Professor of Inflammation and Epigenetics, Institute for Academic Medicine
Full Member, Research Institute
Director, Center for Inflammation & Epigenetics
Weill Cornell Medical College
Dr. Wang received his Ph.D. from the University of Georgia in 1992. After receiving his doctoral degree in Molecular Genetics, Dr. Wang expanded his field of expertise by training with Dr. James Mullins in the Department of Microbiology and Immunology at Stanford University School of Medicine. In 1994, Dr. Wang joined the Surgery Branch in the Center for Cancer Research at the National Cancer Institute (NCI) in Bethesda, Maryland where he worked with Branch Chief, Dr. Steve Rosenberg, who is a pioneer of cancer immunotherapy. In 1996, Dr. Wang was promoted to Senior Principal Investigator.
During his tenure at the NCI, Dr. Wang made insightful discoveries on how immune cells recognize solid tumors through specific cancer antigens and published a landmark paper in Science onthe development of a novel genetic approach to identify cancer antigens recognized by CD4+ T cells. In 2000, Dr. Wang was appointed Associate Professor at Baylor College of Medicine in the Center for Cell and Gene Therapy and the Department of Pathology and Immunology. He was promoted to full Professor in 2004. His lab studies novel mechanisms in tumor immunity and tolerance, innate immune regulation, regulatory T cell biology, inflammation, and epigenetics. He moved his laboratory to Houston Methodist Research Institute in 2012, where he currently serves as the Director of the Center for Inflammation and Epigenetics and the Co-Director of the Metabolism and Diabetes Center.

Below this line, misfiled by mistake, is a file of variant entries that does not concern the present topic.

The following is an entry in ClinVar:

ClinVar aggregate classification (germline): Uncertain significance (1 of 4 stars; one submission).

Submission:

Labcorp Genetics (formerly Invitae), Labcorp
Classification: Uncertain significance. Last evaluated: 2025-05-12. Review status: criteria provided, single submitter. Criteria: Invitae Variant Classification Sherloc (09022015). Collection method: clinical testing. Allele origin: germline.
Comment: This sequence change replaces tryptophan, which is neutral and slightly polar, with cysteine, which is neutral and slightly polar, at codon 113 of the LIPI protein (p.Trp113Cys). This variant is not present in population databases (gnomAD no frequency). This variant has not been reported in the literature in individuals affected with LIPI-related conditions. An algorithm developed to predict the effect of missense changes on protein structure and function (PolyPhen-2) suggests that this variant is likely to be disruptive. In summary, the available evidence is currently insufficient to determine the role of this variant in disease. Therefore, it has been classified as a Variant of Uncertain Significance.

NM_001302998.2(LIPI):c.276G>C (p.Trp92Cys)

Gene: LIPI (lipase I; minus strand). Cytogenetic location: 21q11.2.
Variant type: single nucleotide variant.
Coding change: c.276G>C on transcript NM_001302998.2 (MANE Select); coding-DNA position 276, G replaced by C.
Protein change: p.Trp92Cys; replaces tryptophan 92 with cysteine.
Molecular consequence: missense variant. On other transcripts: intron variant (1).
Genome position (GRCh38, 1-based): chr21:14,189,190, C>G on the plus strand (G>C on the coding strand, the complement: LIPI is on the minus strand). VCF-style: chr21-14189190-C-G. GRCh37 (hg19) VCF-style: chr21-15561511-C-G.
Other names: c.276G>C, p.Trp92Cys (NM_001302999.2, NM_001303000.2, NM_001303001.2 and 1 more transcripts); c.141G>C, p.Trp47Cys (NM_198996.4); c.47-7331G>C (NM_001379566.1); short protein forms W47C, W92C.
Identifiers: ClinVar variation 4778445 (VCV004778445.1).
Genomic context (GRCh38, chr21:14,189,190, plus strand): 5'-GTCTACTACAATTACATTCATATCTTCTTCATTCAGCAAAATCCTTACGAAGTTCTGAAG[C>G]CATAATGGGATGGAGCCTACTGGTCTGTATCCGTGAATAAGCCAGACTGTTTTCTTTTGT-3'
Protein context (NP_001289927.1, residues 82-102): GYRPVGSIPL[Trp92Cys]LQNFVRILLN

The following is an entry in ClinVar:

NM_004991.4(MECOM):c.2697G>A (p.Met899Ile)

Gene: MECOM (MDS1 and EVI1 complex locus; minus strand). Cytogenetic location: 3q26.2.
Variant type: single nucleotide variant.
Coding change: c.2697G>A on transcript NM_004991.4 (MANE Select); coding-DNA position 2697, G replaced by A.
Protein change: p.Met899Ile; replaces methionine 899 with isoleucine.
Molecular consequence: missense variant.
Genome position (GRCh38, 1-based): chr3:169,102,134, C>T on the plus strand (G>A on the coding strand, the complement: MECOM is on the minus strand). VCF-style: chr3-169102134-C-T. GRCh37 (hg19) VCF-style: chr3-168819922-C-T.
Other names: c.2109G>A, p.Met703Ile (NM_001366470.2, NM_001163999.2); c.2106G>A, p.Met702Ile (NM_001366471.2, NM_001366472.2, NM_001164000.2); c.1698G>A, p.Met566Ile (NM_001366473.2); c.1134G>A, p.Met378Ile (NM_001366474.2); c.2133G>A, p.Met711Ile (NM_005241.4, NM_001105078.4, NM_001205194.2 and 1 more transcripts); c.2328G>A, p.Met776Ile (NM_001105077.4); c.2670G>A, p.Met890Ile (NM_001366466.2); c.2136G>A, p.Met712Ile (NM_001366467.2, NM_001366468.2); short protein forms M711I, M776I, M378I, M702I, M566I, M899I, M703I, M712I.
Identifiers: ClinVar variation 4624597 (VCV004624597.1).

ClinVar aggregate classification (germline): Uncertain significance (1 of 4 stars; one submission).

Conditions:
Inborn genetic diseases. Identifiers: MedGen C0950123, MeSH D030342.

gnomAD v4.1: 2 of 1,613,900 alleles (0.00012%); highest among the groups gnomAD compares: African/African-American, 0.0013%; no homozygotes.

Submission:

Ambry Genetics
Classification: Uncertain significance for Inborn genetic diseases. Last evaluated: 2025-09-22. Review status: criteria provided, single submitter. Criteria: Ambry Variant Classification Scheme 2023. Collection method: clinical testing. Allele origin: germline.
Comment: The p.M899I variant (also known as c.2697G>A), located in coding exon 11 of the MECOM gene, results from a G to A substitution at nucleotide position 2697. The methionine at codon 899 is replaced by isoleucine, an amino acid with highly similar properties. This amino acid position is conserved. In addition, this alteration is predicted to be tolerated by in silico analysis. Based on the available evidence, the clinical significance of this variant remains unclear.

In recognition of his academic achievements, Dr. Wang received the The Michael DeBakey Excellence in Research Award in 2006 and was bestowed with one of BCM’s highest honors; the Jack L. Titus Professorship in Pathology appointment in 2007. Throughout his career Dr. Wang has published over eighty peer-reviewed journal articles, two textbooks, has over fifteen patent applications, has received many grants from NIH, American Cancer Society, Cancer Research Institute and CPRIT, has successfully completed one clinical trial and serves in ten scientific publication review panels.
Dr. Wang has a long-standing interest in tumor immunotherapy and cancer vaccine development. In particular, he has been interested in tumor antigen discovery, cancer stem cells and innate immunity and functional control of regulatory T cells by Toll-like receptors. His team studies the role and mechanisms of Toll-like receptors, NOD-like receptors, negative regulators of innate immune signaling, inflammation, epigenetics and cancer immunotherapy.